In Paper Bridge, for example, Beckermann explores her parents’ pre-World War II journeys (literal and metaphorical) to Vienna, although the film’s theme is how second-generation Jewish-Austrians (such as herself) navigate their own lives in Austria given their parents’ experience that’s so much baggage.

Still, the Holocaust has never played a central role in her films, not least because there are far too many pictures on the topic and a fair number are repetitious, banal and clichéd, she contends. Holocaust films need to have current application, she stresses. Otherwise, what’s the point? Not to be misunderstood, she insists the Holocaust should never be forgotten and credits the 1978 miniseries “Holocaust” for opening up the subject and in fact making the word more commonplace. “Before that, we’d say ‘mass murder,’” she notes. “And because of Holocaust films, the victims of other global atrocities are seeing their stories told on film too.”

In retrospect, her most startling film to date is East of War. Shot in 1995, it was set in a Berlin gallery featuring a controversial exhibition about the crimes of the German army (“Wehrmacht”). Hundreds of photos lined the walls, but Beckermann chose not to shoot any of the pictures (many of which were graphic), but rather focus her lens and narrative on the former soldiers who filed through the exhibit and were eager to speak with her.

“It was as if they needed to confess something, not unlike attending confession in a church,” she recalls. “It was also possible they were willing to speak to me because I was a woman and therefore didn’t really count. Like Waldheim, they constructed a narrative of the war that included, ‘I never knew these things happened.’ ‘I never witnessed them.’ Their new memories replaced what happened with memories that were far less horrible.”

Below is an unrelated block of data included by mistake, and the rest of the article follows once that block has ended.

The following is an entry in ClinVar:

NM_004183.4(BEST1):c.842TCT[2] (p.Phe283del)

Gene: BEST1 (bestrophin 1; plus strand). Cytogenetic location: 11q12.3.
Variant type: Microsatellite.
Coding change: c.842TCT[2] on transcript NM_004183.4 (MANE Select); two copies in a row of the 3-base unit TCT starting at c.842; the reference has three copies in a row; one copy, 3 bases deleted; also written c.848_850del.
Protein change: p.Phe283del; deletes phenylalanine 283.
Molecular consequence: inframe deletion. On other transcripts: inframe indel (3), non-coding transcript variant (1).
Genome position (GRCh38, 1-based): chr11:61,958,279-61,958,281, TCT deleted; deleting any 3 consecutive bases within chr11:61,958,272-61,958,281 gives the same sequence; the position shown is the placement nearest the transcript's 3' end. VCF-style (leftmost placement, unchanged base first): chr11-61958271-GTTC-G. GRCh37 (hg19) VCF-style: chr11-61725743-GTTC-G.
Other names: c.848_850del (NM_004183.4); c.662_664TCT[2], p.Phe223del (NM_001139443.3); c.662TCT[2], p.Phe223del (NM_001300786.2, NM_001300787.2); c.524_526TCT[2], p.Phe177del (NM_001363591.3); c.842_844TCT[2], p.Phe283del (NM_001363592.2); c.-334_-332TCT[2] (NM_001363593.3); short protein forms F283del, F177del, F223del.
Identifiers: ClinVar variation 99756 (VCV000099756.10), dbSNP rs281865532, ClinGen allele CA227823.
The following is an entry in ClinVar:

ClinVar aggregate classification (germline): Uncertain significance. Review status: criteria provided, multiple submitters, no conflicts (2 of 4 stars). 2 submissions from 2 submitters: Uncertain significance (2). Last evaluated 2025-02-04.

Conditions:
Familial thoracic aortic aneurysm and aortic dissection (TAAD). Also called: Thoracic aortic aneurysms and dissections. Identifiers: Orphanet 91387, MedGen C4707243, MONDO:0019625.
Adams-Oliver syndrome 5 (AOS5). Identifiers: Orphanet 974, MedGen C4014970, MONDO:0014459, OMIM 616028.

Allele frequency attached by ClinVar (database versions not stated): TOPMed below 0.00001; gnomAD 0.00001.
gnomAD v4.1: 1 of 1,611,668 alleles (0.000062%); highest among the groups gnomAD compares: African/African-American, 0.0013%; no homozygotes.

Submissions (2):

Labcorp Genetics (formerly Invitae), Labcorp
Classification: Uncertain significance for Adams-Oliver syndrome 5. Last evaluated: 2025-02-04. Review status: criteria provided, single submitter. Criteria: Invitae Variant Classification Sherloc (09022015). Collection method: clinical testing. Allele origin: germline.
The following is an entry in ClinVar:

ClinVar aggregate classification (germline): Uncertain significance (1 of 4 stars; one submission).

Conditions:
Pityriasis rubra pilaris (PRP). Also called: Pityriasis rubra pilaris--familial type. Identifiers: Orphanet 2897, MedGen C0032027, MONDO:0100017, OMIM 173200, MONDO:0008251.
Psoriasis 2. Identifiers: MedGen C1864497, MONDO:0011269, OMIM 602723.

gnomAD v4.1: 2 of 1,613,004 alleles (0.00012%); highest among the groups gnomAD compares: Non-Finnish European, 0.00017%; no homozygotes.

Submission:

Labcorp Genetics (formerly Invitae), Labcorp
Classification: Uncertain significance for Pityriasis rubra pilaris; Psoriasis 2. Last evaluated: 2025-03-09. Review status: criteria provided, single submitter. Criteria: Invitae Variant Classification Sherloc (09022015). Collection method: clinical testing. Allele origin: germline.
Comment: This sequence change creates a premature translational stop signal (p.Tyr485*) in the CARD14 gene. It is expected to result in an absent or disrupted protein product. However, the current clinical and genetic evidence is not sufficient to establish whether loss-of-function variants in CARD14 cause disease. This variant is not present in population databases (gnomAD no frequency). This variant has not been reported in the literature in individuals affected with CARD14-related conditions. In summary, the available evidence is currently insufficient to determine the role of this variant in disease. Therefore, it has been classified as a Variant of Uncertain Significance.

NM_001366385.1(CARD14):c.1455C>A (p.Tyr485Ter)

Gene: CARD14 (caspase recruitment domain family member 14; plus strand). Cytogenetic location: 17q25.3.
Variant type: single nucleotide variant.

At the moment, her thoughts are centered on The Waldheim Waltz, appreciating the positive responses and fascinated by the respective filters through which various countries and subcultures view the film, she says.

In Tel Aviv, where the two screenings were totally sold out, many audience members saw elements of Waldheim in Netanyahu. In Belgrade, moviegoers wondered what Waldheim’s relationship was with the former Yugoslavia.

“And then there are those neo-Nazis and their sympathizers who have never seen the film and yet write the most hateful things about it on the Internet,” she says. “They make hateful anti-Semitic remarks like ‘Here it is, another film about how the Jews were mistreated.’”

Beckermann concedes that she looks at her footage with new eyes, most pointedly the mid-’80s cars and clothes and how few women are in positions of power or even present in any significant way at the protests.

“I just didn’t think about that then,” she says. “Also, I remember how angry I felt about Waldheim. Now I view my anger a little ironically. After all, we won, didn’t we? Yes, there is a renewed right wing. But at the same time, young people have been re-politicized and that’s good news. My film doesn’t have any one message. I just want people to think critically, not automatically believe everything they see on Facebook, Fox or CNN.”